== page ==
Prerequisites: MATH 2414 or equivalent (or concurrent enrollment therein) and PHYS 2325/PHYS 2125.

TCCN: PHYS 2326

PHYS 3305 Optics and Wave Theory

A detailed study of optics. Topics include thin and thick lenses, the lensmaker's equation, apertures, optical machines, interference, Fresnel and Fraunhofer diffraction and polarization, the Cornu Spiral. Electromagnetic waves, geometric optics, physical optics, optical instruments, lasers and holography.

Prerequisites: PHYS 2326/PHYS 2126, MATH 2415.

PHYS 3310 Modern Physics

An introduction to the foundations of modern physics. Topics include special and general relativity, kinetic theory of matter, electromagnetic quantization, light and energy, wave-matter duality of light, the Schredinger Equation, nuclear physics and elementary particle theory.

Prerequisites: PHYS 2326/PHYS 2126;

Corequisites: MATH 2415.

PHYS 3315 Classical Mechanics

Topics include kinematics of particles and particle systems in one to three dimensions, rigid body rotation, gravitation, Lagrangian and Hamiltonian dynamics, periodic motion, and small oscillations.

Prerequisites: PHYS 2326/PHYS 2126 and MATH 3330.

PHYS 3320 Electromagnetic Field Theory

A mathematical treatment of the fundamentals of classical electromagnetic theory. Topics include electrodynamics, vector calculus, theory of dielectrics, magnetostatic fields, electromagnetic induction, magnetic fields of currents, and Maxwell's equations.

Prerequisites: PHYS 2326/2126 and MATH 3330.

PHYS 3325 Thermodynamics

A mathematical treatment of the fundamentals of thermal physics. Topics include the concepts of temperature, equation of state, first and second laws of thermodynamics, entropy, change of phase, and thermodynamic functions.

Prerequisites: PHYS 2326/2126 and MATH 2415.

PHYS 4199 Special Topics in Physics

Selected topics in physics are covered, depending on student interest. Credit will be given more than once if the topic varies.

Prerequisites: Permission of instructor.

PHYS 4299 Special Topics in Physics

Selected topics in physics are covered, depending on student interest. Credit will be given more than once if the topic varies.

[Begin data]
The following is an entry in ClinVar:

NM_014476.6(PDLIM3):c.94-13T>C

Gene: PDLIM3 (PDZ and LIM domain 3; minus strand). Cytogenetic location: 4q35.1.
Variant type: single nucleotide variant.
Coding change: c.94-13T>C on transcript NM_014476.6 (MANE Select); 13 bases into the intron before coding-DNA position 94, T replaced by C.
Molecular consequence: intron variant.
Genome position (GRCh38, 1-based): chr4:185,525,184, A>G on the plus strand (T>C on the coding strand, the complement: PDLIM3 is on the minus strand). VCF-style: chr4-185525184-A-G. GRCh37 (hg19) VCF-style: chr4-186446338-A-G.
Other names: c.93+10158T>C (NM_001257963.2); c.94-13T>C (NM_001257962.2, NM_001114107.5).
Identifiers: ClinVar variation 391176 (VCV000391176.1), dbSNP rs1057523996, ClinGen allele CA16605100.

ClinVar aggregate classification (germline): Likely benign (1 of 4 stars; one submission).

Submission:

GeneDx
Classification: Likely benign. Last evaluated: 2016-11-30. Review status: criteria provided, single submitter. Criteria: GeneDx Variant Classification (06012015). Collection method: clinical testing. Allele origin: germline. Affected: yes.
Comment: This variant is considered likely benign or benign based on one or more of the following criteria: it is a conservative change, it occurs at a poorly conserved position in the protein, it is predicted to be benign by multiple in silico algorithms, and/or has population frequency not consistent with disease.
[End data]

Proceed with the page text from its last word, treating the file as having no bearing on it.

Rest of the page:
Prerequisites: Permission of instructor.

PHYS 4305 Quantum Mechanics

A mathematical treatment of quantized physical phenomena. Topics include the wave theory of matter, the principles of superposition, probability, expectation values, coordinate representation, momentum representation, indeterminacy, Hermitian operators, angular momentum, and spin. Quantum solutions for simple barriers, potential wells, harmonic oscillator, and the hydrogen atom are presented.

Prerequisites: PHYS 3310 and MATH 3330.

PHYS 4310 Advanced Modern Physics

Continuation of PHYS 3310. Topics include atomic, molecular, nuclear, statistical, solid state, laser and elementary particle physics.

Prerequisites: PHYS 3310 and MATH 3330.

PHYS 4315 Mathematical Methods of Physic

A course presenting mathematical techniques used in physics and engineering. The course will survey, at a brief introductory level and from a physics perspective, numerous mathematical techniques from areas such as infinite series, integral transformation, applications of complex variables, matrices and tensors, special functions, partial differential equations, Green's functions, perturbation theory, integral equations, calculus of variations, and groups and group representations.

Prerequisites: PHYS 2326/2126 and MATH 3330.

PHYS 4399 Special Topics in Physics

Selected topics in physics are covered, depending on student interest. Credit will be given more than once if the topic varies.

Prerequisites: Permission of instructor.